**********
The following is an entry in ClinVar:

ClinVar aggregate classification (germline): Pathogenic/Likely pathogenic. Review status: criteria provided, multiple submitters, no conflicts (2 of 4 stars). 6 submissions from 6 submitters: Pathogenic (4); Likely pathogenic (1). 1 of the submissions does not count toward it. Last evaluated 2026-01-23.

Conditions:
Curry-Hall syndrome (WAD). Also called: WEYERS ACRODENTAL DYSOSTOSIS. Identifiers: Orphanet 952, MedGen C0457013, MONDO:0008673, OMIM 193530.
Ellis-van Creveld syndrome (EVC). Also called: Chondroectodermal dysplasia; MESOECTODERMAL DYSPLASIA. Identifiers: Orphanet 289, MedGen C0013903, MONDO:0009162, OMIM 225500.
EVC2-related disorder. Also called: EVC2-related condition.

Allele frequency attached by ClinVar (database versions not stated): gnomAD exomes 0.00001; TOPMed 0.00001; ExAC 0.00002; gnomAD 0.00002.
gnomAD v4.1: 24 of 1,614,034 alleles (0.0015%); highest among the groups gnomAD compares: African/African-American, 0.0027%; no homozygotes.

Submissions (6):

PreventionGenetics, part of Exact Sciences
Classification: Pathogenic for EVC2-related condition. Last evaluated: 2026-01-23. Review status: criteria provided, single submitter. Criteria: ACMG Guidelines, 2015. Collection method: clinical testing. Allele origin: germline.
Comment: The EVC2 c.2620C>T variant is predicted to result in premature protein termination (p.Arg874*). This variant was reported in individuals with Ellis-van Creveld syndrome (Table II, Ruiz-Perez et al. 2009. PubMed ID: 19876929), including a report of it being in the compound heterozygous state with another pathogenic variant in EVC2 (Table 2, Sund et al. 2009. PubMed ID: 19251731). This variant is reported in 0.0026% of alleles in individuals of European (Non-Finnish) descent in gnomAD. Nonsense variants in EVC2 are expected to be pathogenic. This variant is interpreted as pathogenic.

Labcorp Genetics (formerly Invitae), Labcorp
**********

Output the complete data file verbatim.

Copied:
The following is an entry in ClinVar:

ClinVar aggregate classification (germline): Pathogenic/Likely pathogenic. Review status: criteria provided, multiple submitters, no conflicts (2 of 4 stars). 6 submissions from 6 submitters: Pathogenic (4); Likely pathogenic (1). 1 of the submissions does not count toward it. Last evaluated 2026-01-23.

Conditions:
Curry-Hall syndrome (WAD). Also called: WEYERS ACRODENTAL DYSOSTOSIS. Identifiers: Orphanet 952, MedGen C0457013, MONDO:0008673, OMIM 193530.
Ellis-van Creveld syndrome (EVC). Also called: Chondroectodermal dysplasia; MESOECTODERMAL DYSPLASIA. Identifiers: Orphanet 289, MedGen C0013903, MONDO:0009162, OMIM 225500.
EVC2-related disorder. Also called: EVC2-related condition.

Allele frequency attached by ClinVar (database versions not stated): gnomAD exomes 0.00001; TOPMed 0.00001; ExAC 0.00002; gnomAD 0.00002.
gnomAD v4.1: 24 of 1,614,034 alleles (0.0015%); highest among the groups gnomAD compares: African/African-American, 0.0027%; no homozygotes.

Submissions (6):

PreventionGenetics, part of Exact Sciences
Classification: Pathogenic for EVC2-related condition. Last evaluated: 2026-01-23. Review status: criteria provided, single submitter. Criteria: ACMG Guidelines, 2015. Collection method: clinical testing. Allele origin: germline.
Comment: The EVC2 c.2620C>T variant is predicted to result in premature protein termination (p.Arg874*). This variant was reported in individuals with Ellis-van Creveld syndrome (Table II, Ruiz-Perez et al. 2009. PubMed ID: 19876929), including a report of it being in the compound heterozygous state with another pathogenic variant in EVC2 (Table 2, Sund et al. 2009. PubMed ID: 19251731). This variant is reported in 0.0026% of alleles in individuals of European (Non-Finnish) descent in gnomAD. Nonsense variants in EVC2 are expected to be pathogenic. This variant is interpreted as pathogenic.

Labcorp Genetics (formerly Invitae), Labcorp